Currently riding high on the success of her latest film Eat, Pray, Love, Julia talks about her numerous experiences while filming, her domesticated life and her journey of self-discovery...
Your character in the film enjoys food; tell us about your own relationship with food?
I love to cook and I love to eat, so it’s a close, productive relationship. My mom was a great cook and she raised us on really good food. So, it’s just about knowing how to handle food and prepare it with fresh and yummy ingredients. Plus, I have my own vegetable garden.
Now to the subject of love, what does it mean to you?
It means just being there absolutely; no limits to what you would give, receive or be open for another person in your life.
How drastically has your life changed after marriage and children?
I don’t have the luxury of sitting around too often, but honestly, I don’t know what I did with all my spare time! I had tons of it and I didn’t appreciate it. But it’s terrific now. I can’t always get a pedicure, but I’m so happy that I don’t care if my feet look bad.
Being Julia Roberts, how difficult is it for you to be a regular mom in your daily life?
It’s not difficult; I have no complaints about it. We, as a family, lead a balanced, regular life, like all other families on our street and at the school. I am very clear about being treated like everybody else in this regard, whether to photographers, other parents or any sort of perimeter entity.
When you want quiet time, where do you go?
There’s one little room in my house that’s filled with all my clutter, my sewing machine and knitting stuff—that is my quiet spot. Sadly, I don’t get to spend much time there.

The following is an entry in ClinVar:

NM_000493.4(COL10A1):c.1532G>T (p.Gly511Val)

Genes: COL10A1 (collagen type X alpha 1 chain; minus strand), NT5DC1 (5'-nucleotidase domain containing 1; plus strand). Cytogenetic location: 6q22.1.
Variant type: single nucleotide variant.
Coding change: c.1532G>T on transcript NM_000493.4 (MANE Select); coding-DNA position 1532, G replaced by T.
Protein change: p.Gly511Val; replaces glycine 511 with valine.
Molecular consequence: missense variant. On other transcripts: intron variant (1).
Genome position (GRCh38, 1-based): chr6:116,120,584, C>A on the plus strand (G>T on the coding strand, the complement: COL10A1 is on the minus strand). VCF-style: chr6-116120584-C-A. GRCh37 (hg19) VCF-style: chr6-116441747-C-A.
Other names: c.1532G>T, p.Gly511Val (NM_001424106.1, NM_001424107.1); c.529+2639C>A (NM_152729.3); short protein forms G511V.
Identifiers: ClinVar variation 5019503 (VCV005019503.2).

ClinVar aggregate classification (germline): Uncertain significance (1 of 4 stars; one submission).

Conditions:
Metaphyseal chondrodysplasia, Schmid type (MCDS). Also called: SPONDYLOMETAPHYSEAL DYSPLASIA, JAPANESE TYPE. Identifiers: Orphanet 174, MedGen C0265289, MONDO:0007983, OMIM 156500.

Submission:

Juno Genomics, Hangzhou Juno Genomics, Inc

What does self-discovery mean to you?
It is hoping to get to a place where you are comfortable with who you really are, what that means to you, the kind of person you’re going to be, what your moral compass is and the road that goes alongside. One never ever stops pursuing the greater understanding of themselves and the world.
Did you ever take a trip to help you discover yourself?
I used to go on a vacation every year by myself; it worked as a restart button to evaluate the time that had gone by. I’d read a good book, get a suntan and just connect with myself. I don’t think you necessarily have to travel to do that, but just take a moment to simply exhale.
What is your impression about India?
India is a magical place. I’ve been there a number of times, and every time I go, it’s a whole new experience. I was there at the beginning of this year as my husband was working there, so the kids and I joined him. Visiting new places and sharing it with the family was really special. India is a relentless place, in a positive and negative way. But the people here are kind and generous, and we received tremendous support as a film crew that we just couldn’t ask for more!
You wear a sari in the film; did you select it?
No, I didn’t get to pick it, but I’ll let you in on a little secret. Since it’s so time consuming to put it on and take it off, they managed to construct it as one piece so that I could snap in and out of it easily!
You’ve been in the movie business for two decades, but the star system is now obsolete as stars don’t guarantee a movie’s success anymore. What are your thoughts on the current trends in the film industry?
Show business has certainly changed and I think a lot of that has to do with the amount of media and media outlets that exist. It’s not really treated in a magical way anymore. Everybody wants to know how the tricks are done and what the actors do 24 hours a day; it kind of takes out the fun of the movie-going experience.
What according to you was a life-altering experience?
I’ve had so many! Meeting my husband, having my children, being best friends with my best friends since I was a child; these are the things that shape your life.